Recently, a new Debian happened. At this point, I am used to upgrading my machines whenever that happens. I had been hoarding Debian systems here and there since I first installed a Debian Jessie back in the day.

Among the thousand of packages being upgraded, there was nftables and iptables. A friend of mine had warned me she had heard about changes done to nftables, though they would likely be backwards compatible. So, I confidently upgraded.

It turns out after rebooting my system and re-reunning my services that every single unit which needed to insert things into nat's POSTROUTING chain could not. Specifically, I got hit with the following error from my docker service:

Jun 23 11:06:59 <HOSTNAME> dockerd[40298]: time="2023-06-23T11:06:59.118341802+02:00" level=warning msg="could not create bridge network for id d1139036d539117fca5f7c7301a9c38e1da1c725534246506364d0fd09c26c6f bridge name br-d1139036d539 while booting up from persistent state: Failed to program NAT chain: Failed to inject DOCKER in PREROUTING chain: iptables failed: iptables --wait -t nat -A PREROUTING -m addrtype --dst-type LOCAL -j DOCKER: iptables v1.8.9 (nf_tables):  CHAIN_ADD failed (File exists): chain PREROUTING\n (exit status 4)"

Docker's integration with iptables and nftables has always been shoddy, so I wondered if it was a new thing that they had broken. I was less confident in that hypothesis when I realized my VPN tunnels had also broken (alongside every single unit that bound to its interface's IPv4 address), because the script that sets up post-routing rules had also spit out the same errors.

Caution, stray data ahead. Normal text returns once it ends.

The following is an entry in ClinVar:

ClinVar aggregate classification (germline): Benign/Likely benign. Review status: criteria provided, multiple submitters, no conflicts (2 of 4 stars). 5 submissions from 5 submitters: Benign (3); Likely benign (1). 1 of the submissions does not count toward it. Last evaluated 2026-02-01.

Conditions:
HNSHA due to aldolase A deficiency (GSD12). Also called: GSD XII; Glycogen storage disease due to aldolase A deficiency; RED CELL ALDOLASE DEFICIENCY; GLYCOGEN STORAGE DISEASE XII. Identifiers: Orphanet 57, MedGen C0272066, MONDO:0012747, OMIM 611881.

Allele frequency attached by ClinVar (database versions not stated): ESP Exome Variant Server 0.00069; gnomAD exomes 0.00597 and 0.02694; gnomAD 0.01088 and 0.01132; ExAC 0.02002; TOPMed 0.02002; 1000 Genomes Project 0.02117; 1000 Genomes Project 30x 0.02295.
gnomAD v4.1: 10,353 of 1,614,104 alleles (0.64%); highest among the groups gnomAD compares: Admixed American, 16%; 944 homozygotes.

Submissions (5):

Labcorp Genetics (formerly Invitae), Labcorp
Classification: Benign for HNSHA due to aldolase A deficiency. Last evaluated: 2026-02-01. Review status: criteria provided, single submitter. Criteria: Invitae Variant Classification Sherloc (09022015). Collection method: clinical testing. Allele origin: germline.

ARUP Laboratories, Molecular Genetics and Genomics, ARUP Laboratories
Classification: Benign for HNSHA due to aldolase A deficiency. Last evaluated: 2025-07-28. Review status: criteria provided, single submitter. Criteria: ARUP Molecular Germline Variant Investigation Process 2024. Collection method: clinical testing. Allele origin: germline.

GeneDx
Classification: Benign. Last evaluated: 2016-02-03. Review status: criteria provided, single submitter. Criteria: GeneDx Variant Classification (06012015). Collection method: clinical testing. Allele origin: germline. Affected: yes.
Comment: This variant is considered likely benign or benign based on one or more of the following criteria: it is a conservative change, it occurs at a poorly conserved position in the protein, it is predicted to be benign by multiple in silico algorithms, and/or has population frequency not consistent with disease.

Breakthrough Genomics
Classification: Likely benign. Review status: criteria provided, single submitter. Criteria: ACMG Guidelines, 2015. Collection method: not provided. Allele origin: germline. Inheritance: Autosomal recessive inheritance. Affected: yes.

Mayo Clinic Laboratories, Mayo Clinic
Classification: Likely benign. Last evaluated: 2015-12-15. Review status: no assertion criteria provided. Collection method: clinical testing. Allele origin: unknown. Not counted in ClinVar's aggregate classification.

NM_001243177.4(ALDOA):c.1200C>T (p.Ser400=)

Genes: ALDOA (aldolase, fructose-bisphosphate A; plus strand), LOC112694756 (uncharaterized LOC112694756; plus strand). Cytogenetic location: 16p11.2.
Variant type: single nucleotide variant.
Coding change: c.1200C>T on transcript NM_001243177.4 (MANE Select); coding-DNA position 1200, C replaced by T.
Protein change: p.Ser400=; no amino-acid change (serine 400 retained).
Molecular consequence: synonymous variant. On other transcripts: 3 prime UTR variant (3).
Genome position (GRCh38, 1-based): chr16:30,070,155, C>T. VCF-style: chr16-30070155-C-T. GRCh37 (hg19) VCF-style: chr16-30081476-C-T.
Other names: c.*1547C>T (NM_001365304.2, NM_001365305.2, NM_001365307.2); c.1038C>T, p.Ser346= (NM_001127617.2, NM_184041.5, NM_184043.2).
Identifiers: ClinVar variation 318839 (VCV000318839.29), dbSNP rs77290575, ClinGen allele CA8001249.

The Reason

What happens apparently is that, now, when iptables is used to insert nat rules, it tries to insert them in the table called inet nat. In nftables, tables can be split by network protocol (inet, ipv4 and ipv6). I used to have two declarations of tables in my /etc/nftables.conf, one of which looked like this:

table ip nat {
		type nat hook postrouting priority 0;
		oifname "upstream" masquerade;

I theorize that iptables did not have any inet nat table (because both ip nat and ip6 nat existed), so it tried to create one, which could not work, because inet overlaps both ip and ipv6. Yet, there seems to be no fallback on trying to use the distinct nat tables.

So anyways, I fused both tables into inet nat (and used that opportunity to change the priority of POSTROUTING to srcnat), which I believe was not possible before, but do not quote me on that. Rebooted, and everything suddenly worked.